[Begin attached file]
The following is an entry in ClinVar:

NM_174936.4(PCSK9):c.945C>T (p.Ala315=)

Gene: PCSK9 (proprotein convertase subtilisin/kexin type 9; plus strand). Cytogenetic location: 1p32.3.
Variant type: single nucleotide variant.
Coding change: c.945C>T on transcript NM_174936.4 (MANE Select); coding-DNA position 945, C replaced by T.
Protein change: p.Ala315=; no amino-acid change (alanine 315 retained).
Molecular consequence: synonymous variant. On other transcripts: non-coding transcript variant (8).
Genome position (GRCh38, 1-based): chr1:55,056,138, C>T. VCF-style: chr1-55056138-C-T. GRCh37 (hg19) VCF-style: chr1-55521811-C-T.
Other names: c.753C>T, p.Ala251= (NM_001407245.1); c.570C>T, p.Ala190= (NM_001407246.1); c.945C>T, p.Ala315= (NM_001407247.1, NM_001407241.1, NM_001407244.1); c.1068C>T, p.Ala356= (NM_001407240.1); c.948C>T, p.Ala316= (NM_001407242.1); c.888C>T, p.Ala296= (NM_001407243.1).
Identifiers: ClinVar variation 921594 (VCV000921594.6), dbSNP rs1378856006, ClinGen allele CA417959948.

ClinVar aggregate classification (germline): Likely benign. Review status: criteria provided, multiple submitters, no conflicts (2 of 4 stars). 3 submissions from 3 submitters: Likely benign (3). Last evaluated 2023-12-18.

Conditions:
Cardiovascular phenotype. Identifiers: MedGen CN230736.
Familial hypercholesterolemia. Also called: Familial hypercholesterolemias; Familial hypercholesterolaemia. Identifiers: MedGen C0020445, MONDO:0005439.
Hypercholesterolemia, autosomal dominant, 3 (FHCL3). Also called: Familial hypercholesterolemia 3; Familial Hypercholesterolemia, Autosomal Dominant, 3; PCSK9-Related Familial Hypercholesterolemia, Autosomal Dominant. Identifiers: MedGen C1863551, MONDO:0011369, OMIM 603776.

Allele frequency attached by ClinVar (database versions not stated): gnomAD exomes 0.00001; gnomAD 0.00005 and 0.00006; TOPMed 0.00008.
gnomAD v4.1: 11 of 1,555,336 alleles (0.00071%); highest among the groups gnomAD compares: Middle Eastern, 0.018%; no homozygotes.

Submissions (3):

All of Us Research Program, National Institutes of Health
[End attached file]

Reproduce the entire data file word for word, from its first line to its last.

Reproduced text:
The following is an entry in ClinVar:

NM_174936.4(PCSK9):c.945C>T (p.Ala315=)

Gene: PCSK9 (proprotein convertase subtilisin/kexin type 9; plus strand). Cytogenetic location: 1p32.3.
Variant type: single nucleotide variant.
Coding change: c.945C>T on transcript NM_174936.4 (MANE Select); coding-DNA position 945, C replaced by T.
Protein change: p.Ala315=; no amino-acid change (alanine 315 retained).
Molecular consequence: synonymous variant. On other transcripts: non-coding transcript variant (8).
Genome position (GRCh38, 1-based): chr1:55,056,138, C>T. VCF-style: chr1-55056138-C-T. GRCh37 (hg19) VCF-style: chr1-55521811-C-T.
Other names: c.753C>T, p.Ala251= (NM_001407245.1); c.570C>T, p.Ala190= (NM_001407246.1); c.945C>T, p.Ala315= (NM_001407247.1, NM_001407241.1, NM_001407244.1); c.1068C>T, p.Ala356= (NM_001407240.1); c.948C>T, p.Ala316= (NM_001407242.1); c.888C>T, p.Ala296= (NM_001407243.1).
Identifiers: ClinVar variation 921594 (VCV000921594.6), dbSNP rs1378856006, ClinGen allele CA417959948.

ClinVar aggregate classification (germline): Likely benign. Review status: criteria provided, multiple submitters, no conflicts (2 of 4 stars). 3 submissions from 3 submitters: Likely benign (3). Last evaluated 2023-12-18.

Conditions:
Cardiovascular phenotype. Identifiers: MedGen CN230736.
Familial hypercholesterolemia. Also called: Familial hypercholesterolemias; Familial hypercholesterolaemia. Identifiers: MedGen C0020445, MONDO:0005439.
Hypercholesterolemia, autosomal dominant, 3 (FHCL3). Also called: Familial hypercholesterolemia 3; Familial Hypercholesterolemia, Autosomal Dominant, 3; PCSK9-Related Familial Hypercholesterolemia, Autosomal Dominant. Identifiers: MedGen C1863551, MONDO:0011369, OMIM 603776.

Allele frequency attached by ClinVar (database versions not stated): gnomAD exomes 0.00001; gnomAD 0.00005 and 0.00006; TOPMed 0.00008.
gnomAD v4.1: 11 of 1,555,336 alleles (0.00071%); highest among the groups gnomAD compares: Middle Eastern, 0.018%; no homozygotes.

Submissions (3):

All of Us Research Program, National Institutes of Health